The Jobsystem allows us to easily write multi-threaded code, which in general is a great start to generate a high-performance gaming experience. Not only are we talking frame rate benefits here but also significant improvements to battery life when developing for mobile.

Under the hood, with this new feature we are now able to write code that shares worker threads with the Unity engine features (f.e. Physics Engine).

What is Multi-Threading?

If you are a pro, you already know the basics or you read the article I wrote on Multi-Threading in Unity – feel totally free to skip this part as I just want to give a “TLDR” for all the people that ignore my 1000 disclaimers to read something else first anyways.

Generally In a single-threaded program, one execution call goes in at a time, and one result comes out at a time.
The performance of a program is dependent mainly on how long it takes to load and complete. Now, with only one single thread that executes lineally it takes longer than if we for example had two threads that work simultaneously and that’s what we call Multi-Threading.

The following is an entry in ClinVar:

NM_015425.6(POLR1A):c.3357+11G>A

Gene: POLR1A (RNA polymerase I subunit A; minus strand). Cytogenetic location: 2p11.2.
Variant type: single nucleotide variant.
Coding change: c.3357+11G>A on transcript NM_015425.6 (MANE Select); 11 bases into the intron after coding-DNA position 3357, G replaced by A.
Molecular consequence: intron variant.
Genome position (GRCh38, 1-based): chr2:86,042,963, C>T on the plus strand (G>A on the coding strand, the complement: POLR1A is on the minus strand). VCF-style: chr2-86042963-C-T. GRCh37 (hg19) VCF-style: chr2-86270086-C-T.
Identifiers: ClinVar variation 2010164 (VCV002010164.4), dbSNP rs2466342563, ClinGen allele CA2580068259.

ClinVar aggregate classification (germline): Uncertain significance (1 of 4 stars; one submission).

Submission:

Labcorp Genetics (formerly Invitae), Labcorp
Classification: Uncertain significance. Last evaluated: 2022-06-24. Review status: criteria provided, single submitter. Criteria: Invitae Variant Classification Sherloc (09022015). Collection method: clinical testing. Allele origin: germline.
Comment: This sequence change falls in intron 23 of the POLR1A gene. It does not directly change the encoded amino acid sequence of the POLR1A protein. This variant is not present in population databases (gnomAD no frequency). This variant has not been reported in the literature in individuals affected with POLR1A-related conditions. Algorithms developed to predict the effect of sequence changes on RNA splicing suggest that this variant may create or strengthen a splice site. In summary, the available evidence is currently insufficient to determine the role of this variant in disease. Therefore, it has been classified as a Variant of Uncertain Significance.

Multithreading  takes advantage of a CPU’s capability to process many threads at the same time across multiple cores.

One thread runs at the start of a program by default. This is the “main thread”. The main thread creates new threads to handle tasks. These new threads run in parallel to one another, and usually synchronize their results with the main thread once completed.

This approach to multithreading works well if you have a few tasks that run for a long time. However, game development code usually contains many small instructions to execute at once. If you create a thread for each one, you can end up with many threads, each with a short lifetime. That can push the limits of the processing capacity of your CPU and operating system.